Citizens’ Assemblies were used to remarkable affect in Ireland to resolve how they would deal with the vexed question of abortion.
Such Assemblies do not make policy or do away with political parties. They add to the democratic process by examining complex matters, especially those, such as abortion, for which a solution has failed to be found. They make recommendations and not law. In this instance the recommendation went to a referendum which received a resounding yes vote of 66% to 33% – rather more definitive than 52% to 48%
Can We Make it Even Better?
Citizens’ Assemblies bring a limited number of people together to consider issues in depth. Ireland was careful to ensure the members were broadly representative of society, but that can never be certain.
Is there any way to extend these assemblies to our communities of millions? I find myself hankering for the campfire and the village discussion where everyone could be heard, and decisions could be made on the basis of consensus and not just a vote. The typical group size (of a neolithic village) was 150 but even if each modern ‘village’ selected one representative a second and third round would be needed to shrink the UK electorate of 50 million to a final ‘village’ for discussion. Probably too much time and too much debate for most.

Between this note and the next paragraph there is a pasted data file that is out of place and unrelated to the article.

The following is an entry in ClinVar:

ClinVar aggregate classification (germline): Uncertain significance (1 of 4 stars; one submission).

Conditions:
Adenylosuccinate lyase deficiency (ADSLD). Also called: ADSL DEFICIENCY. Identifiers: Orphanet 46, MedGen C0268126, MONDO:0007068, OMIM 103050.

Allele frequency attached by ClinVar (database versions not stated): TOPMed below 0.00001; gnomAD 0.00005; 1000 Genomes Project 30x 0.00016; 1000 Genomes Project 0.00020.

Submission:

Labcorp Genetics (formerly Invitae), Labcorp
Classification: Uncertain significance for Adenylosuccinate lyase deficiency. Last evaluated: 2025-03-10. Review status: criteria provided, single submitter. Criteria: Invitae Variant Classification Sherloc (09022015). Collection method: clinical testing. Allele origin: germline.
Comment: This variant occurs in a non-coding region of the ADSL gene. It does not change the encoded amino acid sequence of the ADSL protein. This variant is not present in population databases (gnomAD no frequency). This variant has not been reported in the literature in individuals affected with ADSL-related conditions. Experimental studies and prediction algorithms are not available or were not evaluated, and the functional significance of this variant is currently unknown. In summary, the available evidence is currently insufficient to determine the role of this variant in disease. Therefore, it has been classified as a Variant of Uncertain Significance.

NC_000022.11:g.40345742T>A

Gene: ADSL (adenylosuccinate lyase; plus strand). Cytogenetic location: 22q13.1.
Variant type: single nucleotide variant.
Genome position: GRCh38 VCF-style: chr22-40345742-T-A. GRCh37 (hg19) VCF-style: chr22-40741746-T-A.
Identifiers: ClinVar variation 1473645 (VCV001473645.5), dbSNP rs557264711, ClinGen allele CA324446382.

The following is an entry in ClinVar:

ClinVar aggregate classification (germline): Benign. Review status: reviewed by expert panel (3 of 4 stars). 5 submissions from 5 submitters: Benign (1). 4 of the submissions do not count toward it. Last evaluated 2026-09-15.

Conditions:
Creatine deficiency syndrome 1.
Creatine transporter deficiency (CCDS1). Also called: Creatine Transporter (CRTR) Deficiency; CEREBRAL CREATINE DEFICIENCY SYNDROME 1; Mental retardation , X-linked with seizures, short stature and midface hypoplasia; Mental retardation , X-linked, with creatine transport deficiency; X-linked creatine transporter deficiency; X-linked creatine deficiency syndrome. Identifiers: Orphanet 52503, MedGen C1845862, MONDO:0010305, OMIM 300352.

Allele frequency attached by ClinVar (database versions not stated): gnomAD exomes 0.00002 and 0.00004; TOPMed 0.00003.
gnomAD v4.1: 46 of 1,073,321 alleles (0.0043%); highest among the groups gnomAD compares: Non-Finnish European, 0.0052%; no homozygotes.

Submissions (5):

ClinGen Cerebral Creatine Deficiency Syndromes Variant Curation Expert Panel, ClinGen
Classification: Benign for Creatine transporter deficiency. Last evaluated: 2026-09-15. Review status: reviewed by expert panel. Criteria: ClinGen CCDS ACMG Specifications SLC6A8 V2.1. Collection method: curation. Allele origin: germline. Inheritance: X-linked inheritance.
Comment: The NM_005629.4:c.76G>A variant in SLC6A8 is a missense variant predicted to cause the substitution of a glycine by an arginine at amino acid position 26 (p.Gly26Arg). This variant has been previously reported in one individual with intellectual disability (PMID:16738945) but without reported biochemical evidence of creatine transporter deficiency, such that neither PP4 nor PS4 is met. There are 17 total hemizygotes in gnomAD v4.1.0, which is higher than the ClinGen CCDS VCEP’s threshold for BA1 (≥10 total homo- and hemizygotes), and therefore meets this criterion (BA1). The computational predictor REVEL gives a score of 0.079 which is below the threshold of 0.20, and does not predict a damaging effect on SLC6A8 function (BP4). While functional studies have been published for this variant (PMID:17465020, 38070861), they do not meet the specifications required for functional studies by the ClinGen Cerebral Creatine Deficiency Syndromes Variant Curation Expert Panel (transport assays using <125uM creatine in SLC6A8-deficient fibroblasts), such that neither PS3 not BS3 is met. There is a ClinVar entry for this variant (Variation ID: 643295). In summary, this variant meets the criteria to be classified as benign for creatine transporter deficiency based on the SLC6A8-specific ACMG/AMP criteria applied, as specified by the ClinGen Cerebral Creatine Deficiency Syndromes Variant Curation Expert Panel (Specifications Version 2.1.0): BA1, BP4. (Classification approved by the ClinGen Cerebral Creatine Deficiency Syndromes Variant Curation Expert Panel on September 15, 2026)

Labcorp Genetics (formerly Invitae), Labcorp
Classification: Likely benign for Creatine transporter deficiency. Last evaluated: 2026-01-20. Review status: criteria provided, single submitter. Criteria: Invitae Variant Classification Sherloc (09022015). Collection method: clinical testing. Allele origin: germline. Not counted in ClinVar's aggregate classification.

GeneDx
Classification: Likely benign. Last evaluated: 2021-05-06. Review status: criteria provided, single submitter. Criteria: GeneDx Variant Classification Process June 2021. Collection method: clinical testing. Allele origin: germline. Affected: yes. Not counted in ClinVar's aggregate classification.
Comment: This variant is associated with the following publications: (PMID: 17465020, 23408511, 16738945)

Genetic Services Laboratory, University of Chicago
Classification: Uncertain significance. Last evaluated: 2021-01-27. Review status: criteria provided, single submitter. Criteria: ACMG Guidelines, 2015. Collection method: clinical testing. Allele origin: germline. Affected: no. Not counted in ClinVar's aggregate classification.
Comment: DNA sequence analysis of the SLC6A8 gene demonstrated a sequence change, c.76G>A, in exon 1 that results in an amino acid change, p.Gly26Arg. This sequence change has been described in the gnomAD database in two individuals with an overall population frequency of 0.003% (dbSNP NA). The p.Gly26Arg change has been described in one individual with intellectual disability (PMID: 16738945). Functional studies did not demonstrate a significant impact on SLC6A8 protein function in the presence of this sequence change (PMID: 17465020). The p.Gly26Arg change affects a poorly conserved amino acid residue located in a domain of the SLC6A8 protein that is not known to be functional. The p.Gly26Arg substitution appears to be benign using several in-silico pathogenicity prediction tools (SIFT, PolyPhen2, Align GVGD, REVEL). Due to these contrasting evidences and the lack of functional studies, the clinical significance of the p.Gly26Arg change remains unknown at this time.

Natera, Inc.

Our current system gives voters one chance every few years to vote on Party proposals which may change the moment someone is in power. I would like for a system which will give the individual a more meaningful say in decisions about community/national/international matters which affect them. None of those surveyed above is entirely satisfactory. I do think that multi-member PR, Citizens’ Assemblies and two stage referendums would help.
Improving information flow is crucial .too many newspapers and broadcasters spend more and more effort telling us how and what to think, but they are biased to follow the tastes of their subscribers and their owners. Meanwhile, we become more attuned to the soundbites of social media and listen less to the careful deliberations of intelligent and thoughtful people.